• There was an overall decline of 10 percentage points in literary readers from 1982 to 2002, representing a loss of 20 million readers.
    • Women read more literature than men do, but literary reading by both genders is declining. According to the survey, only slightly more than one-third of adult males now read literature.
    • The rate of decline for the youngest adults, those aged 19 to 24, was 55 percent greater than that of the total adult population.
    • According to the report, the most important factor in literacy reading rates is education.  Only 14 percent of adults with a grade school education read literature in 2002. By contrast, more than five times as many respondents with a graduate school education—74 percent—read literary works.
    • Adults who did not watch TV in a typical day are 48 percent more likely to be frequent readers—consuming from 12 to 49 books each year—than those who watched one to three hours daily.

    NEA News Room, National Endowment for the Arts, Literary Reading in Dramatic Decline, According to National Endowment for the Arts Survey, 7/8/04 2/25/07

    It doesn’t take a Hardy Boy detective to uncover my own reasons for reading less literature these days—longer work days, more time on electronic gadgets, and other noble but not, excuse the pun, novel distractions.  As a result, books I eagerly purchased, downloaded or checked out from the library, are still taxiing on book shelves, e-readers, night stands and coffee tables, waiting to make a connection with a gate to my brain. I know that for every one of the books that remains unread, I am missing the opportunity to increase my understanding of the world, contribute to meaningful discourse, fully participate in community affairs, and improve the quality of my life.

    We owe it to our children to help them develop good, sustainable reading habits that will allow them to become healthy and contributing members of their communities and grow up to be independent, caring and knowledgeable individuals.  As part of our balanced literacy instruction, and in alignment with Common Core anchor standards, it is our goal to help grow a generation of readers who will, among other things, be able to:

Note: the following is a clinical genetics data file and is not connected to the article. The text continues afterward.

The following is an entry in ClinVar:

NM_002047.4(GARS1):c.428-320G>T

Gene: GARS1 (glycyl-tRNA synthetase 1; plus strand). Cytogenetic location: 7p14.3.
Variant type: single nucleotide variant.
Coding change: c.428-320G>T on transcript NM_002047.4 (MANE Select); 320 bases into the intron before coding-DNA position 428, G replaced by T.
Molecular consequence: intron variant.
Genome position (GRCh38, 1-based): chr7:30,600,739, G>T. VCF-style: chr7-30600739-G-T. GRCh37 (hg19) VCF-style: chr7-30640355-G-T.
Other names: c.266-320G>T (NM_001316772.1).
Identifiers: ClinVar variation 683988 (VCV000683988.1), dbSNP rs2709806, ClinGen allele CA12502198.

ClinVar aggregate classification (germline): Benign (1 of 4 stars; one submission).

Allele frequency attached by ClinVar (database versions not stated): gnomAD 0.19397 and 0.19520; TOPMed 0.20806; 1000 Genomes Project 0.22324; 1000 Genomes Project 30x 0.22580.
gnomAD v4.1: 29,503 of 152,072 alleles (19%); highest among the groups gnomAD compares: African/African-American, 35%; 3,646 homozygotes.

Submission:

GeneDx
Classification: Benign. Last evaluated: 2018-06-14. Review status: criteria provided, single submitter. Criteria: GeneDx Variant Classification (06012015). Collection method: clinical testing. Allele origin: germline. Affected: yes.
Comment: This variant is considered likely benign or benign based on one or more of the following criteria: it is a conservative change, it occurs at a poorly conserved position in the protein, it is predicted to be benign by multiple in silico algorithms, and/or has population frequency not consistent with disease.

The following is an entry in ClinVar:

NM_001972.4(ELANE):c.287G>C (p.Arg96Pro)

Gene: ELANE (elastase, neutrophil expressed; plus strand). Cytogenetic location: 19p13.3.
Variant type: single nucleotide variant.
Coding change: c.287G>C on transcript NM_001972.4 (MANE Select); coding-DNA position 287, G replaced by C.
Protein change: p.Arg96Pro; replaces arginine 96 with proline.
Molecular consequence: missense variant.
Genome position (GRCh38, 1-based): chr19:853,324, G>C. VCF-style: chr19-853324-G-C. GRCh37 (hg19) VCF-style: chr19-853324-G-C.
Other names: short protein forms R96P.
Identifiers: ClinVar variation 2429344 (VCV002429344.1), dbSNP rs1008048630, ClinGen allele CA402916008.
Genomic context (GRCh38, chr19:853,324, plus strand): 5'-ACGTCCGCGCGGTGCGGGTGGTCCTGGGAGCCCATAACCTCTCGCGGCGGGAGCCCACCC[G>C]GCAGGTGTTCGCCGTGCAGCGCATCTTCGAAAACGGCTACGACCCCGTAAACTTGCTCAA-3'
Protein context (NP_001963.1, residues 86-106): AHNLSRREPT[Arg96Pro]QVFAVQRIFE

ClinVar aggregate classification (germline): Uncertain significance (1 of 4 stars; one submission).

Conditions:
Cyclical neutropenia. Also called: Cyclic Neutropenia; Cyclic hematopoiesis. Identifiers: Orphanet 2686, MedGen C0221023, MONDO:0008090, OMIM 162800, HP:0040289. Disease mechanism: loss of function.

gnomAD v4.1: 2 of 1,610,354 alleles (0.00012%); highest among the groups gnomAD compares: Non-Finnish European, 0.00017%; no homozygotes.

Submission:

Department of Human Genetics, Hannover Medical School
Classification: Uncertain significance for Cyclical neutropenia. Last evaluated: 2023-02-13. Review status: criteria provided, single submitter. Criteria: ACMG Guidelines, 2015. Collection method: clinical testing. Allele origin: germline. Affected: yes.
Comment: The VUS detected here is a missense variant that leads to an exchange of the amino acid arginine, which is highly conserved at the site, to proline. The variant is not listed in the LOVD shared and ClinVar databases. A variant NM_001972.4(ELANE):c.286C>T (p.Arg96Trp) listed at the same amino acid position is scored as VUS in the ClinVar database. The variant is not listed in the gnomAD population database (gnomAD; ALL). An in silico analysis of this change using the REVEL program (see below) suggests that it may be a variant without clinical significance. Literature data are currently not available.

• Engage in focused and uninterrupted reading
    • Read closely to determine what the text says explicitly and make logical inferences from it
    •  Cite specific textual evidence when writing or speaking to support conclusions drawn from the text.
    • Posses the tools and strategies to make meaning of what is read (interpret words and phrases, analyze structures of texts, assess point of view)
    • Read and comprehend complex literary and information texts independently and proficiently.
    • Identify the major themes in and across texts
    • Develop personal and meaningful reading relationships with authors who illuminate and enrich their lives
    • Comprehend the complex ideas contained in the simplest of poetry
    • Engage in literary discourse that is respectful, accountable, and scholarly
    • Value reading as a pleasurable and preferred activity

    At the conclusion of each Hardy Boys book, the author teased the reader with a glimpse of the sleuths’ next case in the guise of a sentence like …little did Frank and Joe know that their taxing days of incessant TV watching, web-surfing, text messaging, and x-box marathons would soon come to an end when faced with The [Book] Case of Incredibly Enriching Books.

    Ah, if only life imitated art.

     

    Respectfully,
    David Hoffman